Eat that Frog

Procrastination is a fault of mine. I recently read an excerpt of a book called Eat That Frog by Brian Tracy. The concept of the book is to look at your to-do list and tackle the project(s) you really aren’t looking forward to, the one(s) you’d generally put off for later in the day, which somehow turns into tomorrow, which then becomes next week. I’ve been making an effort to do this in my professional life and, with a few exceptions, have done fairly well.

I can’t say the same for my personal life.

When the dishes in the dishwasher are clean, they will sit in the dishwasher for at least three days in my household. Since our household is small, we don’t have many dishes, so if the dishwasher is full of clean dishes, it means the cupboards are empty. We work our way through the dishwasher, taking the dishes we need for breakfast, lunch and dinner. Since there are still clean dishes in the dishwasher, the newly used dishes then pile up in the sink and on the counter surrounding the sink, until nearly every space is full and accessing the sink is so annoying that I’ll go to great lengths to avoid it, like choosing to wash my hands in the bathroom instead.

The mess almost becomes overwhelming. Instead of only needing to put the most recently used dish away, I now need to put several days’ worth of dishes away (AND the clean dishes). I eventually man-up (as if a man ever manned up to do dishes) and put the remaining clean dishes away, then re-fill the dishwasher with the dirty dishes. It takes a total of four or five minutes. But I do this same thing every time and feel overwhelmed by it every time, therefore putting it off for as long as possible.

Last week, I decided to try to stop doing this. My goal was to just empty the dishwasher once they were done, then start putting dishes into the dishwasher as soon as I used them. This would alleviate the overwhelming feeling, but more importantly, would alleviate the giant, cluttered mess in my kitchen. I managed to accomplish my goal once and I was not only proud, but also relieved at how quickly the work got done and how easy it was. I was so motivated that I hand-washed all my special dishes that weren’t dishwasher safe, dried them and put them away. It was such a great feeling. For whatever reason, this accomplishment didn’t last. I went back to my old habits. The next time I washed the dishes, I let them sit for days again, leading to the inevitable sink pile-up.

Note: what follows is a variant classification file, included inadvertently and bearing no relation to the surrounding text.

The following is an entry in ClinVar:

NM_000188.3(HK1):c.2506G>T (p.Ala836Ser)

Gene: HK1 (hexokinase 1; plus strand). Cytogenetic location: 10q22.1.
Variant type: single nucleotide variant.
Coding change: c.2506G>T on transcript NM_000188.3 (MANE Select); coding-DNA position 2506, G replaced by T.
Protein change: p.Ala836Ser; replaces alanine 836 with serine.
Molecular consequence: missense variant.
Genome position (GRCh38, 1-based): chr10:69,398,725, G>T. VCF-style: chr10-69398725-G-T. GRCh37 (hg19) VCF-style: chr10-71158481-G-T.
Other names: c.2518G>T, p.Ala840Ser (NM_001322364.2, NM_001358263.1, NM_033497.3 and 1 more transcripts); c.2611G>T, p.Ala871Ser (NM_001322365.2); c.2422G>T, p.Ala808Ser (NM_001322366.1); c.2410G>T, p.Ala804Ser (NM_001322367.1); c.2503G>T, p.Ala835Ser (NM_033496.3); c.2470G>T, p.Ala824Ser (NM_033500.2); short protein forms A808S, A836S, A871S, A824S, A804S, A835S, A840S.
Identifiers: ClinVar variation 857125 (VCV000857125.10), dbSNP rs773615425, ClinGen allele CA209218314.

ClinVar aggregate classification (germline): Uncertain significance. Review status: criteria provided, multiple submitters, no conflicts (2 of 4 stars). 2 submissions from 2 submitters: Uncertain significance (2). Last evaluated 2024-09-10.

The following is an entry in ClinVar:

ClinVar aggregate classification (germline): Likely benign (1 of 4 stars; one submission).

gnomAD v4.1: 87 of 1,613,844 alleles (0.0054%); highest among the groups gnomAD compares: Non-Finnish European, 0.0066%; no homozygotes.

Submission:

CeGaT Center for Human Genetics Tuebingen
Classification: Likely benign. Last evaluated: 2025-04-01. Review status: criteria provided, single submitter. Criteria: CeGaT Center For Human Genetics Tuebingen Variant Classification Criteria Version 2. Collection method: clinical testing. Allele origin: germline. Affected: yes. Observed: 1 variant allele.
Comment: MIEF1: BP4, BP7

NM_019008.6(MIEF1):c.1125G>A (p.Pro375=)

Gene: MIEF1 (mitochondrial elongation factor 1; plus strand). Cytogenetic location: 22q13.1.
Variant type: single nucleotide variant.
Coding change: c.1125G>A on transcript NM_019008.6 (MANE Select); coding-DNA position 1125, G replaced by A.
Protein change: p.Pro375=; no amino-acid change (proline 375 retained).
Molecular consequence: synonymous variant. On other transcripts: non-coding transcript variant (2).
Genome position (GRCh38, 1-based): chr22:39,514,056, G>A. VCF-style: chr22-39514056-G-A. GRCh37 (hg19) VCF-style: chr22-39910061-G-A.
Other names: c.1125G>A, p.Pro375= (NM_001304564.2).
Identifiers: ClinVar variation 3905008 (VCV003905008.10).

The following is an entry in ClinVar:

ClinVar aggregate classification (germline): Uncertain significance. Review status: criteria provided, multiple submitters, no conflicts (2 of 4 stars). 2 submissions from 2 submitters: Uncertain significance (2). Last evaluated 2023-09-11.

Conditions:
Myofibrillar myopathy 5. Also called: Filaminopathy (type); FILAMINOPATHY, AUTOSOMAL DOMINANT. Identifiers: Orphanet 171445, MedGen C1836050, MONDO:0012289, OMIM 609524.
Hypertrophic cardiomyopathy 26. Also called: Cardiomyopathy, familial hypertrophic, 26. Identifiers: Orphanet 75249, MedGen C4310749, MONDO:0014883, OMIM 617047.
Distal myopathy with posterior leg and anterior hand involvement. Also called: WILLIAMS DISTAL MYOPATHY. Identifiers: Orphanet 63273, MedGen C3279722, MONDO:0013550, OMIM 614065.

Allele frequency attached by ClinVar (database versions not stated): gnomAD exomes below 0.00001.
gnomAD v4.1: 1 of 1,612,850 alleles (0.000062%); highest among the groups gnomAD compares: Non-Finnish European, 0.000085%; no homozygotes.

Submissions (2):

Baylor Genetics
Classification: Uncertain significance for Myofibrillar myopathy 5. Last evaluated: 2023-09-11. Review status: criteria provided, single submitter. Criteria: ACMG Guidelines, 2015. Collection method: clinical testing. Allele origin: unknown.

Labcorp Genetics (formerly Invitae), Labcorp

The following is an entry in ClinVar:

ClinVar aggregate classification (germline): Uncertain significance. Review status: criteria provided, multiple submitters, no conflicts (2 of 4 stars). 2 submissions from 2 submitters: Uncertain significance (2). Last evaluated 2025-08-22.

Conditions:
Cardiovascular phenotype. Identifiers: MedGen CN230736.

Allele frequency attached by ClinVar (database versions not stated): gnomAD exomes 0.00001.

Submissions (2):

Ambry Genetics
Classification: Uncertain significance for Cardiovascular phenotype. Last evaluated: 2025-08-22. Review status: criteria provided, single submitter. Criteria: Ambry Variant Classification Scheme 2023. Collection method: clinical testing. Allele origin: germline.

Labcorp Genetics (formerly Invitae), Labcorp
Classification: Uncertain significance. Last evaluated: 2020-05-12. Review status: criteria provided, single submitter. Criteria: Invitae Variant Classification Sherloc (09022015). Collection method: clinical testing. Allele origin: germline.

Another issue I have is laundry. I don’t mind doing laundry…but I hate the entire process that begins once the clothes come out of the washer. I have a lot of pieces that I don’t dry in the dryer, so I have to go through my clothes while taking them out of the washer and pull out anything that needs to be line-dried. I then carry them over to my drying rack and lay them as flat as possible. Once the clothes from the dryer are done, they, much like the clean dishes in the dishwasher, sit for days. Why don’t I just put them away as soon as they’re dry?

Again, I had one strong weekend where I folded/hung all of my clothes as soon as they came out of the dryer and finished drying on the rack. It was great. I had no overwhelming feeling of work-to-be-done hanging over my head.

So why do I do these things that cause anxiety when I know that if I took about two minutes of my time from the beginning, I would have nothing hanging over me for days, and instead, I would actually feel accomplished? Why can’t I eat that damn frog?!


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